One of the prerequisites of starting a subbroker business is the deposit. It is an amount demanded by the stockbroker to allow a subbroker to associate with them. Some brokers are very specific about the amount of deposit they need, and others will give you a range, which can be between Rs 3,00,000 – Rs 50,000.
Sub broker agreement contains the details regarding the subbroker deposit. It describes the fees, components and other essential information on the deposit amount, which the broker and subbroker must fulfil. One of the significant points of the agreement is the payment of the subbroker deposit to get the rights to do business with the stockbroker.
A subbroker deposit is a one-time payment that every subbroker pay. However, you can open a sub brokership without deposit in some instances. But, before discussing the matter, let us first look at the subbroker deposit and its importance.
Understanding Subbroker deposit:
Subbroker deposit is a one-time fee demanded by the stockbroker to allow subbrokers to do business with them. It is returned and refundable to a subbroker at the termination of the agreement.
Characteristics of subbroker deposit;
- The higher the deposit amount, the higher the commission.
- It works as a guarantee for the stockbroker to safeguard against any future payment failure or delay
- Subbroker deposit has a vital role to play in deciding commission structure between the stockbroker and the subbroker.
- Some stockbrokers, especially the new ones, may offer zero deposit fee partnership as their business policy to expand their subbroker network
- It is mostly returned, refundable at the end of the contract
- Using the deposit, the subbroker opens a DEMAT account with the stock broker to make transactions
Types of subbroker businesses:
Subbroker deposit is often linked to the business model agreed between the subbroker and stockbroker. When we say a subbroker without deposit, a lot depends on the agreed-upon terms of business. To understand it better, let us look at the common subbroker patterns.
- This is a model where the subbroker is registered under the exchange. The AP model also requires the deposit.
- A subbroker can obtain a direct franchise from a broking house. The subbroker work under a brokerage house and will have to rent office space to do the business.
- An introducer, allows the subbroker to give prospective clients references to the stockbroker. A commission is given to the subbroker when a client gets converted.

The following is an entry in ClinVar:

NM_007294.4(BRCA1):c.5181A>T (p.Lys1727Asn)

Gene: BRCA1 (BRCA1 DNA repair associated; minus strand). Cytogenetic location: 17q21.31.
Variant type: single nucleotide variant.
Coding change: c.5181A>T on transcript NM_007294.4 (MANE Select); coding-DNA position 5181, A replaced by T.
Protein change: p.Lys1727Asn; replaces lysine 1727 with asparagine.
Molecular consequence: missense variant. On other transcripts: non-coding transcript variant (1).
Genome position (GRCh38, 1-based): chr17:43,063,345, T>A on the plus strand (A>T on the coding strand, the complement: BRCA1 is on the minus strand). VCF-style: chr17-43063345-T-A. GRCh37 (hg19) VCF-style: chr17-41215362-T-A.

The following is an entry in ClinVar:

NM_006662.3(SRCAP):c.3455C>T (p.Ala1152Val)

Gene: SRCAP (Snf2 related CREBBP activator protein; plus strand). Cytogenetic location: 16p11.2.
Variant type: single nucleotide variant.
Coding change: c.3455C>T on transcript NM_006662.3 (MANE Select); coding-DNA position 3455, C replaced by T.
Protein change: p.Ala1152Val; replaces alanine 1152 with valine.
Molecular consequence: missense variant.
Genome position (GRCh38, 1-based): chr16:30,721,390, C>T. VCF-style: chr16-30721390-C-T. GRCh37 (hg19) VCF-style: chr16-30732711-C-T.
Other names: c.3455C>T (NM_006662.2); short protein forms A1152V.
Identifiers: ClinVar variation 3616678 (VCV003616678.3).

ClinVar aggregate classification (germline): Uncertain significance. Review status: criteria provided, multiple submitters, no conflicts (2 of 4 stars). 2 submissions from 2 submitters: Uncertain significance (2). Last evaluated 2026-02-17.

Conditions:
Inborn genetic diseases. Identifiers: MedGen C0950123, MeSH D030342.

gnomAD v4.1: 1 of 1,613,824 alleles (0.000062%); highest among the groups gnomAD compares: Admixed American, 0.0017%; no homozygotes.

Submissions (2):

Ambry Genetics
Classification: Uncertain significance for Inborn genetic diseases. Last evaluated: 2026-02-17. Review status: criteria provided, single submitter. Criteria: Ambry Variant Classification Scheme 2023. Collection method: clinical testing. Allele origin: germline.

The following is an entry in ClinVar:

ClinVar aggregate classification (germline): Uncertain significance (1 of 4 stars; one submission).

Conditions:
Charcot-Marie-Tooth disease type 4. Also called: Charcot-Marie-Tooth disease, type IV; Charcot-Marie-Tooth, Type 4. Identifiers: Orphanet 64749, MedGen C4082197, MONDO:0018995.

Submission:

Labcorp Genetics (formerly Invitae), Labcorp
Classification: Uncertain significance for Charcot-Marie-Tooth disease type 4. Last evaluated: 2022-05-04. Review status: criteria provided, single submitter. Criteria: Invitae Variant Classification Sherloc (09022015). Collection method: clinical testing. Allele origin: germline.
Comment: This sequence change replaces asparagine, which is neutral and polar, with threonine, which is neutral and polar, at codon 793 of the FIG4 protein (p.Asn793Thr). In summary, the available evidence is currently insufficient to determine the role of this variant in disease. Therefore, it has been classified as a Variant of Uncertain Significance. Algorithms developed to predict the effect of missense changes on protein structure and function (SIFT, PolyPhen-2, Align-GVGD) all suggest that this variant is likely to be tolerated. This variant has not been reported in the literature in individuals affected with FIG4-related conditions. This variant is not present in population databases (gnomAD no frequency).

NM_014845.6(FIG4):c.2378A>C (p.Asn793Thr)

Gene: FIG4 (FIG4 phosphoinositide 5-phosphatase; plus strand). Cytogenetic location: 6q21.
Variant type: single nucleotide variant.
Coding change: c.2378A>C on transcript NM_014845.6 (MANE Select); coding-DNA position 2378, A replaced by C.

- A Remisier works on a commission basis, usually at a lower percentage than an AP Model or a franchise, and its primary role is to bring new business to the broker. In this model, subbrokers do not carry out any actual transactions.
Other costs of a subbroker.
- A subbroker deposit is not the only cost involved. A subbroker may also have to make initial payments towards renting office space, hiring employees and SEBI registration, and more.
How To Open a sub brokership without deposit
You can make an agreement with a zero deposit. At the beginning of the stock market, only introducers could enter a sub brokership without deposit partnership. But currently, many broking houses have eliminated it or lowered their deposit rate to remain in the competition.
Sometimes, a stockbroker might offer attractive sub brokership without deposit deals to reputed subbrokers who can promise a volume of steady business growth every month.
Before you take the idea of becoming a subbroker without a deposit, consider the long-term benefits. If the stockbroker is new in the industry, you will have to promote their reputation in the market and you must understand their long-term business goals before committing.
To start a sub brokership without deposit business, you need to make an initial payment known as a subbroker deposit with the broking house. It works like a guarantee for an auctioneer against failure of any payment. The deposit amount will vary between the stockbrokers, reputed stockbrokers may charge higher rates than the new ones. But a sub brokership without deposit is also possible, adopted by many stockbrokers in the face of growing competition in the market.